Last Monday, the largest U.S. public pension plan, known by the abbreviation Calpers, announced its decision to exit hedge funds, saying they are too expensive and complex. The pension fund disclosed it paid $135 million in hedge fund fees in the fiscal year ending June 30. Calpers’ investment return goal is 7.5 percent, yet over the last ten years, the average annualized rate of return on its hedge fund investments was just 4.8 percent.
The Wall Street Journal reported other pension funds were debating whether to follow Calpers’ lead and avoid hedge funds altogether. Last week, the San Francisco City & County Employees Retirement System delayed for another 90 days a decision on whether to allocate 15% of its money to hedge funds. It is the second such delay this year.
Could this decision be the start of a trend? Has the magic gone out of hedge funds?
We don’t think hedge funds do anything different than normal investment funds, except that they are not subject to any constraints on their investment activities. The mystique surrounding hedge funds may stem in part from their secrecy, as many are reluctant to share their investment formulas. The typical hedge fund fee structure – 2% of assets plus 20% of any profits – also may contribute to the misconception that hedge fund moguls are magicians.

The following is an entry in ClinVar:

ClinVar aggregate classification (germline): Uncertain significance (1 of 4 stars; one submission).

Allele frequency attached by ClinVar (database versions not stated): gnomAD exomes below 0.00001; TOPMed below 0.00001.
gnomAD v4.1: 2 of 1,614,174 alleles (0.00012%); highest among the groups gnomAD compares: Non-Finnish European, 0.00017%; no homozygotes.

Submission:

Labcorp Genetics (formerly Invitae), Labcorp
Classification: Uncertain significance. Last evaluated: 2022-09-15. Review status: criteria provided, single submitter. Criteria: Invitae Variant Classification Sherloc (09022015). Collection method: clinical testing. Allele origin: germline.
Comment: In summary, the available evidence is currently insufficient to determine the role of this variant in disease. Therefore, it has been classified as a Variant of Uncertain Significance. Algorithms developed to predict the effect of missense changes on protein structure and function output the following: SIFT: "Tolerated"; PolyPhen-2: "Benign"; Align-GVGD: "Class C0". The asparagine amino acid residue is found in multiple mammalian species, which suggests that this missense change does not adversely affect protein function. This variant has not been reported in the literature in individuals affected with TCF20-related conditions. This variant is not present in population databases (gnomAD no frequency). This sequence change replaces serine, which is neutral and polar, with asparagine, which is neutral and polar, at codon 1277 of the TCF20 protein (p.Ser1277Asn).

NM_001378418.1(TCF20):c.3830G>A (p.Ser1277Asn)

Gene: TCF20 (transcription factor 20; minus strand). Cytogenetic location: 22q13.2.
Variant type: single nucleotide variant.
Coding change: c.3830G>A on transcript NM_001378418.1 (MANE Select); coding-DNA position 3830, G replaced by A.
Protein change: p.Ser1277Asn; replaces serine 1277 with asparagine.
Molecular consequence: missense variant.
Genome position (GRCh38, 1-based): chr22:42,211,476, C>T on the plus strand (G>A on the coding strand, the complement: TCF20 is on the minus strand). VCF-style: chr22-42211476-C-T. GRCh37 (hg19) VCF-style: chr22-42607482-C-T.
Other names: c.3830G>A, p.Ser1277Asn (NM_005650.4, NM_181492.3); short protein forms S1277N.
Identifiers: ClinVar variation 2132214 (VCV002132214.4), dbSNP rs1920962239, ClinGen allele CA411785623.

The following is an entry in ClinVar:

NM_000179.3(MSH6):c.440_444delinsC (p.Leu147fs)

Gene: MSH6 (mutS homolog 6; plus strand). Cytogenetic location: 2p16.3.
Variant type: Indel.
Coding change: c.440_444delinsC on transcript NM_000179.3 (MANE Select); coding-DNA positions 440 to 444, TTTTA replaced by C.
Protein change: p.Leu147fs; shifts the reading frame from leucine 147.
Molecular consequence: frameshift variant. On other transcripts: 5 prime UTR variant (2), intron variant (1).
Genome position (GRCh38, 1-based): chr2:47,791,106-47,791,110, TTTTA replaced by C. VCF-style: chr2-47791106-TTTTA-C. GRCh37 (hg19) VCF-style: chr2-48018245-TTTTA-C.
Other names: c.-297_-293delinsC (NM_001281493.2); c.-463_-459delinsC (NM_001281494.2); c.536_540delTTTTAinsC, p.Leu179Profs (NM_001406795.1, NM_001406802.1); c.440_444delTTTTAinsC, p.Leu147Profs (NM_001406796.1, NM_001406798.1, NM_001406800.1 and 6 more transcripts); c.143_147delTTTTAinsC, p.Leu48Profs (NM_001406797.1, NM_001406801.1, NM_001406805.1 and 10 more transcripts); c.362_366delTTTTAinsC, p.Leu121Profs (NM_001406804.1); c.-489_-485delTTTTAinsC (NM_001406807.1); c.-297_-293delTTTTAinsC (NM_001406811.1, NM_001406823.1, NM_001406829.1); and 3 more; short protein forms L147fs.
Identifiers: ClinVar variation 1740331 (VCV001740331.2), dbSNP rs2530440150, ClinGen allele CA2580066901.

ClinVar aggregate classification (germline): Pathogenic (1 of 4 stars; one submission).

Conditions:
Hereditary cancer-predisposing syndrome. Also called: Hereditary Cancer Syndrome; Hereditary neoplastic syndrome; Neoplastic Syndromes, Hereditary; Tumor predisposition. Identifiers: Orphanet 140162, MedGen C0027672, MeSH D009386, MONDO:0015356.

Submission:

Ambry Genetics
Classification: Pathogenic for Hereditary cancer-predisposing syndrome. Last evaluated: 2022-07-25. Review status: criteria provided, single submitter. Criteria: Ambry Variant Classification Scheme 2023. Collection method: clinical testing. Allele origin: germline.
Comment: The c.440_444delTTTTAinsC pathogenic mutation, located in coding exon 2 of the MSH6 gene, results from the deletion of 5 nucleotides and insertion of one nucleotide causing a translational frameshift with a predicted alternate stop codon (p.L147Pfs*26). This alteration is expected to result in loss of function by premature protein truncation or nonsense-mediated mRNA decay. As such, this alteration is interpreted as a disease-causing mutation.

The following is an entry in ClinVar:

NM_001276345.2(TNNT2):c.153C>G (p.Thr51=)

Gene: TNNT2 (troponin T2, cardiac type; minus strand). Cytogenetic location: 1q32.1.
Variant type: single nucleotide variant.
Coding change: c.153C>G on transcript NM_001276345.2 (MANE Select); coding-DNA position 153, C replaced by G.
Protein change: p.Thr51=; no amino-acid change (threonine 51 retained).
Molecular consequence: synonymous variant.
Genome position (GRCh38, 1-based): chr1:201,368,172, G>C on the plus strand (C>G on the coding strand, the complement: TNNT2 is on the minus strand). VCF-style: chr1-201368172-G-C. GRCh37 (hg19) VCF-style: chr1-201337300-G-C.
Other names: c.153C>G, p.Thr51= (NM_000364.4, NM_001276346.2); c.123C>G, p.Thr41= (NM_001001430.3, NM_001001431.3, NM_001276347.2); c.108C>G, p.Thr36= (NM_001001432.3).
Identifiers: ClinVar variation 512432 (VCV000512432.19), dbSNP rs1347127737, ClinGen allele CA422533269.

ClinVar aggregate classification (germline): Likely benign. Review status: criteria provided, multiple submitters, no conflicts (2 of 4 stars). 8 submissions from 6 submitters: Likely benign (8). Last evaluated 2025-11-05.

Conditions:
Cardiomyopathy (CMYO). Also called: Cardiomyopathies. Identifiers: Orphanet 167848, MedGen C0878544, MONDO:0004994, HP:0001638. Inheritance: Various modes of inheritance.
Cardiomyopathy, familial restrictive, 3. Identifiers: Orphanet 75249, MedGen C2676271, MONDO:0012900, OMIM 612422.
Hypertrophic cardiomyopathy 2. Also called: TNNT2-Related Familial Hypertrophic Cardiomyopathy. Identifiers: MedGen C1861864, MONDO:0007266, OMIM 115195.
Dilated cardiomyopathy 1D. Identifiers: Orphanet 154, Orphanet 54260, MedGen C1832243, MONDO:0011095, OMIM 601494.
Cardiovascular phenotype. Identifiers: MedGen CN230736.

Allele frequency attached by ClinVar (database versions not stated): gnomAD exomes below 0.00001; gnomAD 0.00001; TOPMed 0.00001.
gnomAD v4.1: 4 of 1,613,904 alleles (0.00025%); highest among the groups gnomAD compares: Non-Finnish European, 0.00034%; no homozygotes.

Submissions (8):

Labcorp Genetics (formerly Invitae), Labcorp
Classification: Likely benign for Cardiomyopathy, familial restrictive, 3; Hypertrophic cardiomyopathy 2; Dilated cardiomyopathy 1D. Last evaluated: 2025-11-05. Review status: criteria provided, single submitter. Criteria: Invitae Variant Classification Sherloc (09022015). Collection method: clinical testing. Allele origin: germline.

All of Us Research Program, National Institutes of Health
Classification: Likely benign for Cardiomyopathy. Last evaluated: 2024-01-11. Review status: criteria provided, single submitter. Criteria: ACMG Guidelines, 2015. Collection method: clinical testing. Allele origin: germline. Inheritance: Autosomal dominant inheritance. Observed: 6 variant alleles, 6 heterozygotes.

We don’t believe in fairy tales. Last year, GV’s Investment Committee researched extensively looking for hedge funds, hedge funds platforms that could add value to the client portfolios. We decided against investing in them given their complex structures, lack of liquidity, and most importantly, their high cost structures.
Hedge funds are certainly a viable strategy for some. Obviously, not all hedge funds are created equal, and some are actually generating some excess returns. However, we also hear about hedge fund clients plagued by high fees, complex legal structures, poor disclosure, and potentially meager investment returns. We think it seems virtually impossible to identify which hedge funds will be winners and which ones will be losers in advance. Our decision to avoid hedge funds has nothing to do with ego or emotion. We always go back to the maxim: only invest in what you understand and if the potential reward is worth the risk.